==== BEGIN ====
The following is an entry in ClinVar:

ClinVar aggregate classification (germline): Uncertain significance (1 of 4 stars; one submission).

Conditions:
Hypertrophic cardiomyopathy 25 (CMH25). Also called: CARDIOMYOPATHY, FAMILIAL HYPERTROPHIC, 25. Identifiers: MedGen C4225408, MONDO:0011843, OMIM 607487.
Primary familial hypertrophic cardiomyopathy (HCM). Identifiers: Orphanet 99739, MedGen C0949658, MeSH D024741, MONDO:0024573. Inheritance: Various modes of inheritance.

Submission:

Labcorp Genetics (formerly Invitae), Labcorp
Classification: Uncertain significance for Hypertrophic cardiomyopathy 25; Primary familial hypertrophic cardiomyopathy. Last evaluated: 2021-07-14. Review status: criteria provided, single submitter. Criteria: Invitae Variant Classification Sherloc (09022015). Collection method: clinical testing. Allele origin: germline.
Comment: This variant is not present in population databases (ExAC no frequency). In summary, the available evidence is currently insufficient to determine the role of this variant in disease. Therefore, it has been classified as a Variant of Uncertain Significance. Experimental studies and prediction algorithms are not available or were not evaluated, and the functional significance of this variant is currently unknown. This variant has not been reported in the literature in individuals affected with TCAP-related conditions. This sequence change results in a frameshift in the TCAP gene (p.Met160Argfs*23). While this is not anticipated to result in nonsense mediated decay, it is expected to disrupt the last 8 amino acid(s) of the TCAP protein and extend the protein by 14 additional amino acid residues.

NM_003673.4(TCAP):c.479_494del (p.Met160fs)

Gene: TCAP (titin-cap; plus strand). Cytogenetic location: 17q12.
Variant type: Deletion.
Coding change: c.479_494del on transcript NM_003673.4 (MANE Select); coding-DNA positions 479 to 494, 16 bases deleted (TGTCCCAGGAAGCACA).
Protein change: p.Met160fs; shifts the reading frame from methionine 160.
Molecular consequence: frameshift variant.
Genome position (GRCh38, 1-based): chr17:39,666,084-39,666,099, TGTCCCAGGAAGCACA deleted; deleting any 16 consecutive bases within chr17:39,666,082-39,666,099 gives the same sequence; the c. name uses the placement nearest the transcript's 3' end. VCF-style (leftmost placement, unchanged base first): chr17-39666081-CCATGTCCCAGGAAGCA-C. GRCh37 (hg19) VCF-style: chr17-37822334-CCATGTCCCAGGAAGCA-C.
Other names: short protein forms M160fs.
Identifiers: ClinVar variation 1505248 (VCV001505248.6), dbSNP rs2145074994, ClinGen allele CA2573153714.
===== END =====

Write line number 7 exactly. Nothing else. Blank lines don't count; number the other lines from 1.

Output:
Labcorp Genetics (formerly Invitae), Labcorp